Each year CVI serves over 500 individuals giving them the self confidence to overcome the obstacles vision loss presents. Our students learn to use computers, seniors gain independence by learning how to take buses, teenagers prepare for college or gain skills to seek jobs in the community. Children are learning the skills necessary to succeed in school.
The skills we teach are often practical such as cooking, maintaining a home, learning to read newspapers or mail and traveling outside of the home. But even more important is the ability to have a positive outlook on life. Isolation leads to depression and giving people with vision loss emotional support helps them to tap into their own inner resources and realize their potential. Helping our students to believe in themselves in order to overcome the obstacles of blindness is an essential component of our program.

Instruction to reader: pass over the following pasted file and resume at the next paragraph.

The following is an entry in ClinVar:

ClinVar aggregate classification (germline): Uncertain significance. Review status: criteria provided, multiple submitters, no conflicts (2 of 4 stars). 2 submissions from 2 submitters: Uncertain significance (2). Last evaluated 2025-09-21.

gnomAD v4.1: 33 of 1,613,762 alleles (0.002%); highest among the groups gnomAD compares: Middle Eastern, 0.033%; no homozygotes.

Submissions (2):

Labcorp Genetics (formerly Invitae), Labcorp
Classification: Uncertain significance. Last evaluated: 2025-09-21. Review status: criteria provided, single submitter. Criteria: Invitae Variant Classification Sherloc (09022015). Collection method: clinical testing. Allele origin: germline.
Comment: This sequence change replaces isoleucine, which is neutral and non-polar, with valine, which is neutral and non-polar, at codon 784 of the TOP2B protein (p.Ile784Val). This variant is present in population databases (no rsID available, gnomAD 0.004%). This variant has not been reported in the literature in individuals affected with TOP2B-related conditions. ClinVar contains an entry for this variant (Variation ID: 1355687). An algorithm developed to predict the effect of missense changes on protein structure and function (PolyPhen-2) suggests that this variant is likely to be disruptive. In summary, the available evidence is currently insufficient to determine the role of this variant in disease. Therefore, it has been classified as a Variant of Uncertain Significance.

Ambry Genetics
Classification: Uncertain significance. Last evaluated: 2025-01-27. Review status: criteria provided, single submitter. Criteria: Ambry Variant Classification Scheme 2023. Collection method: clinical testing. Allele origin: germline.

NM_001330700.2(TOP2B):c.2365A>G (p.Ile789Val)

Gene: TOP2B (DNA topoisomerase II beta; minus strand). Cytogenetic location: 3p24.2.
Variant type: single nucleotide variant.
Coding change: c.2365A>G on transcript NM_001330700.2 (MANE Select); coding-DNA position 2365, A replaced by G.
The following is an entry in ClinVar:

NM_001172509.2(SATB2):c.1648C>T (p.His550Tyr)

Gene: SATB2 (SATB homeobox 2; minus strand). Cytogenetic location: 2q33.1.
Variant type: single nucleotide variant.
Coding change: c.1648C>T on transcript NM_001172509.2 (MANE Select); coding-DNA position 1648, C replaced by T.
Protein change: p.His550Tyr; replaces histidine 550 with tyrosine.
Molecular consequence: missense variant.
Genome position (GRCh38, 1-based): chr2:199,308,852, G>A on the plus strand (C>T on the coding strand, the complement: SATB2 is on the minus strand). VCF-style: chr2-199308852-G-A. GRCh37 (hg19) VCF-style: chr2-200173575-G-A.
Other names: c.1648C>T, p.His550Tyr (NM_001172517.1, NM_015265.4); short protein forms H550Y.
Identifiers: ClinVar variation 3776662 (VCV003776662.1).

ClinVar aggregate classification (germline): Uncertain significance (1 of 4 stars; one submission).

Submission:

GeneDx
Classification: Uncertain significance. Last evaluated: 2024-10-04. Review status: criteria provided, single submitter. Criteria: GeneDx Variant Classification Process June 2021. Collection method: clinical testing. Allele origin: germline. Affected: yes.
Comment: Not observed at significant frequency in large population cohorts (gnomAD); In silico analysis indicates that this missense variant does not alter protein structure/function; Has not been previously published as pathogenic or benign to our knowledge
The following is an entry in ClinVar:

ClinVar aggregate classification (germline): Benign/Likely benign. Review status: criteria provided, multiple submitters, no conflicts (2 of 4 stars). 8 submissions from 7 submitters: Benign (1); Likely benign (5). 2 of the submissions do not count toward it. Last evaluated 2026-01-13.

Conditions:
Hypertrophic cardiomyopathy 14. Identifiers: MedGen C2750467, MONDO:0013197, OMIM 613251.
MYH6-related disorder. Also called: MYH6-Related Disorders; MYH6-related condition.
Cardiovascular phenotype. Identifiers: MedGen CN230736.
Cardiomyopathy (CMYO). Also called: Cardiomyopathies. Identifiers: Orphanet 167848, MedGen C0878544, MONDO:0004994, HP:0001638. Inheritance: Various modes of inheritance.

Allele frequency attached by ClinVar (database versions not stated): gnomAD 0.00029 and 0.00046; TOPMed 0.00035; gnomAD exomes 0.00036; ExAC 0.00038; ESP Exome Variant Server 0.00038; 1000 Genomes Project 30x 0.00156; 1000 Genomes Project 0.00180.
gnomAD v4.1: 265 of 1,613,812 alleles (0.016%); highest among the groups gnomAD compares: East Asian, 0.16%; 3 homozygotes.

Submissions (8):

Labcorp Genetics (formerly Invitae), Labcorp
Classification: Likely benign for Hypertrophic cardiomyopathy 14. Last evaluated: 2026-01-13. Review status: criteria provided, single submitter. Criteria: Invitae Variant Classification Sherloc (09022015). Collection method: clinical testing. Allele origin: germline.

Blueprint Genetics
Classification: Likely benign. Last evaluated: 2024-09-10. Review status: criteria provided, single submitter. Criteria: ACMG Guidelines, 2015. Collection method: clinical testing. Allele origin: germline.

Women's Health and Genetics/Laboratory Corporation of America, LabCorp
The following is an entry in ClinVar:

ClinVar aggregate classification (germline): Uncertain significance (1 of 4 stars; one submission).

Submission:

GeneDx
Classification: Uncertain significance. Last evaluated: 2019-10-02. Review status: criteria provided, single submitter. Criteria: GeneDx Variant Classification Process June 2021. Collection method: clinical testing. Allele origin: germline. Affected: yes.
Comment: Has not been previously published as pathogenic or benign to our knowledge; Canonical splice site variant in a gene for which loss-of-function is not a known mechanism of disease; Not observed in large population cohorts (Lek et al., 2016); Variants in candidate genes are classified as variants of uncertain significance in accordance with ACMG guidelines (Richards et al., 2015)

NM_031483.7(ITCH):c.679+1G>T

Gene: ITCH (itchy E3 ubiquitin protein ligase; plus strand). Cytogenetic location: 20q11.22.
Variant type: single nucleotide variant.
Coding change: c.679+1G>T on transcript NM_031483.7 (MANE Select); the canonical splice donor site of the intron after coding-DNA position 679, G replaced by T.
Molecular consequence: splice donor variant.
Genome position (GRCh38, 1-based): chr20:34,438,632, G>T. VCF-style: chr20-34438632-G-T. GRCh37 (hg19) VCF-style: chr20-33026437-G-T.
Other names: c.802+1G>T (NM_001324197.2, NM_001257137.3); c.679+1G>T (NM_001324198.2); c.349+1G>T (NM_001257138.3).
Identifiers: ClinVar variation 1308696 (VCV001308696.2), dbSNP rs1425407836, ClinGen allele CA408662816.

The famous violinist, Yitzchak Perlman, in the middle of a performance at Lincoln Center had one of four strings suddenly pop. Instead of stopping the concert, he played on 3 strings like no one ever played before. When questioned by the media afterward, his comments were, “sometimes in life you have to make the music with the strings you have left”.
This is our mission, to help blind people make the music of life with what they have remaining. And we have so many successes, adults with vision loss in all walks of life are getting back to work or enjoying retirement, teens are going on to higher education and children are learning the skills to become successful in school.
We hope you join our mission of making life’s music for our blind and visually impaired clients.
Thank you to all of you who have supported this vital mission of the Center for the Visually Impaired this past year.
Ronee Silverman, President/CEO